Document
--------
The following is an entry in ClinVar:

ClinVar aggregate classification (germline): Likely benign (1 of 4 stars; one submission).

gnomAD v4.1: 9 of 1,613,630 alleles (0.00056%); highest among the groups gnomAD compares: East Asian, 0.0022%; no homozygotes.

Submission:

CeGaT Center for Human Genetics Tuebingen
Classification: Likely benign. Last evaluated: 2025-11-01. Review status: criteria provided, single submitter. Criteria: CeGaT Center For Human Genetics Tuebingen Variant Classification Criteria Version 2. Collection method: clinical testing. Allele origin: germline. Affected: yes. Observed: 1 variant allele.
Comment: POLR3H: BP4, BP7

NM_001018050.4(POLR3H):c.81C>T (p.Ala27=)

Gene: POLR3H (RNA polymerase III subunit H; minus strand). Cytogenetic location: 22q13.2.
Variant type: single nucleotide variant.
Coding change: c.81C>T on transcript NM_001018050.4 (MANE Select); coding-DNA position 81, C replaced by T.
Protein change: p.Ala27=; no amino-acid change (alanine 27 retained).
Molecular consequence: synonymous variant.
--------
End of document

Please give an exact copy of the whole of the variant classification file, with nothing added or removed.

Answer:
The following is an entry in ClinVar:

ClinVar aggregate classification (germline): Likely benign (1 of 4 stars; one submission).

gnomAD v4.1: 9 of 1,613,630 alleles (0.00056%); highest among the groups gnomAD compares: East Asian, 0.0022%; no homozygotes.

Submission:

CeGaT Center for Human Genetics Tuebingen
Classification: Likely benign. Last evaluated: 2025-11-01. Review status: criteria provided, single submitter. Criteria: CeGaT Center For Human Genetics Tuebingen Variant Classification Criteria Version 2. Collection method: clinical testing. Allele origin: germline. Affected: yes. Observed: 1 variant allele.
Comment: POLR3H: BP4, BP7

NM_001018050.4(POLR3H):c.81C>T (p.Ala27=)

Gene: POLR3H (RNA polymerase III subunit H; minus strand). Cytogenetic location: 22q13.2.
Variant type: single nucleotide variant.
Coding change: c.81C>T on transcript NM_001018050.4 (MANE Select); coding-DNA position 81, C replaced by T.
Protein change: p.Ala27=; no amino-acid change (alanine 27 retained).
Molecular consequence: synonymous variant.